In this exploration,
I will look at the changes of the area and perimeter of various
triangles when the length of the sides is doubled and tripled.
I first start
out with a triangle of any size. Then form another triangle that
has sides twice as long as the first one.
By forming a script, I can
choose a triangle of any size (by choosing any three points) and
another triangle with sides twice as long will automatically be
You can try this by clicking here to open a script in
GSP. Open a new sketch, choose any three points and see what happens
when you play the script.
By choosing different types
of triangles, we can see that we appear to always be getting a
pair of triangles with a ratio of .25 from the first to the second
triangle, and a ratio of .5 for the perimeters.
What happens if
we triple the length of the sides?
Area(Polygon CFB) = 1.012 square inches
Perimeter(Polygon CFB) = 5.481 inches
Area(Polygon HGK) = 9.109 square inches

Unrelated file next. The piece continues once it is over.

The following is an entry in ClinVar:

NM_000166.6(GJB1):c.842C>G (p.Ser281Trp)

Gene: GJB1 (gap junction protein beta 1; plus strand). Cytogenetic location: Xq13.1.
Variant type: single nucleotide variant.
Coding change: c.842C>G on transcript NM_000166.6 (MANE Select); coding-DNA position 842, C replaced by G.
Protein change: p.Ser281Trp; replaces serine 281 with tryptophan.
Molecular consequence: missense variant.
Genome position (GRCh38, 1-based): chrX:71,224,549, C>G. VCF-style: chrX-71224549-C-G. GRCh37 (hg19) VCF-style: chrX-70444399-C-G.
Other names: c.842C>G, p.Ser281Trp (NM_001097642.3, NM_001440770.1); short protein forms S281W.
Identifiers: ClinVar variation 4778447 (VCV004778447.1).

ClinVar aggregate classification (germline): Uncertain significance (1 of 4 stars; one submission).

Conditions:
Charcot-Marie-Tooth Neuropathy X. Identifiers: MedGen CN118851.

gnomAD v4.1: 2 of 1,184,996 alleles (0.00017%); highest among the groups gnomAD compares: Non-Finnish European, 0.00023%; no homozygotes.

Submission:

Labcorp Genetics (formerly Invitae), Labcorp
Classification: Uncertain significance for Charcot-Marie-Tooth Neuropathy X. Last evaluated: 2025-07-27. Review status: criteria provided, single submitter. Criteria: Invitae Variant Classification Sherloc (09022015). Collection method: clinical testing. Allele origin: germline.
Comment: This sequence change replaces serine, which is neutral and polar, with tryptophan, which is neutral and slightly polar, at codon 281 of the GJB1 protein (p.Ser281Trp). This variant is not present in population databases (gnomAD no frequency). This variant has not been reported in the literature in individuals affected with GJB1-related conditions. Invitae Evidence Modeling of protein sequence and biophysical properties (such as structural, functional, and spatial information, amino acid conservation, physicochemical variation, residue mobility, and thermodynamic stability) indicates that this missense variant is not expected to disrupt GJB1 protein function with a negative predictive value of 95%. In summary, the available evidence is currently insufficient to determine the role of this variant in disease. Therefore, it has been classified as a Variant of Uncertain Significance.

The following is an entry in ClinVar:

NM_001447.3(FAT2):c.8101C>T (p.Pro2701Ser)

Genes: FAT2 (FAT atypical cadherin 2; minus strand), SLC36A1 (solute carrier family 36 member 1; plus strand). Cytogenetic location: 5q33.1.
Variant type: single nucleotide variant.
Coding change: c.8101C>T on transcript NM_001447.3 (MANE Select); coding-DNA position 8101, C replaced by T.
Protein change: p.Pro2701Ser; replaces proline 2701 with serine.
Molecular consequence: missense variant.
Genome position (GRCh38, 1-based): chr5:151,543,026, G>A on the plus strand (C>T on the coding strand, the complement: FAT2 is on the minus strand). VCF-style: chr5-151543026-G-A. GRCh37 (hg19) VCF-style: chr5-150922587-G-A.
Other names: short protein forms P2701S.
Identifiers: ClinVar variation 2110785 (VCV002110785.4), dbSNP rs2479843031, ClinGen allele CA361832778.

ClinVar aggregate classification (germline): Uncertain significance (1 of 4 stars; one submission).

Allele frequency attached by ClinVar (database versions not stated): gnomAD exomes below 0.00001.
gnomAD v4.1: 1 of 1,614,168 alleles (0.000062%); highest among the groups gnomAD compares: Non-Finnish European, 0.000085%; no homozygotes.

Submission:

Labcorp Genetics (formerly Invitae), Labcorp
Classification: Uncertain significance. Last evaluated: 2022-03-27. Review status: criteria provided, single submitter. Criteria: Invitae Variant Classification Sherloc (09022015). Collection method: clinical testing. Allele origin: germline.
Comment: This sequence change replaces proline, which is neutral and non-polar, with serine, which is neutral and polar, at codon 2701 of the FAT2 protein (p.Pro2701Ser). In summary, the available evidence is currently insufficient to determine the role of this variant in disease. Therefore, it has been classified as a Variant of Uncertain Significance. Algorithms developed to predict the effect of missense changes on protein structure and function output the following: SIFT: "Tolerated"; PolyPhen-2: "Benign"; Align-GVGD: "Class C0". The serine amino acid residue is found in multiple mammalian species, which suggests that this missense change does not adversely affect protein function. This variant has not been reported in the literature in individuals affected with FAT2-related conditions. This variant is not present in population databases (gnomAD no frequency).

Perimeter(Polygon HGK) = 16.443 inches
Area(Polygon CFB)/Area(Polygon HGK) = 0.111
Perimeter(Polygon CFB)/Perimeter(Polygon HGK) = 0.333
You can try this yourself
by clicking here and choosing any
three points to create your first triangle. GSP will then use
a script to create a second triangle with triple the length of
As you can see, regardless
of the points you choose, the pair of triangles seems to have
a ratio of .111 for the area (from first to second triangle) and
.333 for the ratio of the perimeters.
I think this is an excellent
exploration for students. It allows them to become familiar with
GSP by determining the best way to "double" and "triple"
the length of the sides. It is also an excellent way to introduce
the scripts tool so students can try this out with several sets
of triangles. This exploration also opens the door for many further
investigations. As students begin to see a pattern emerge (the
ratio between the perimeters is an obvious one), they will form
new questions- "If I increased the lengths by five, will
the ratio of the perimeters be .20?" This directly correlates
with the NCTM's standard of students engaging in active problem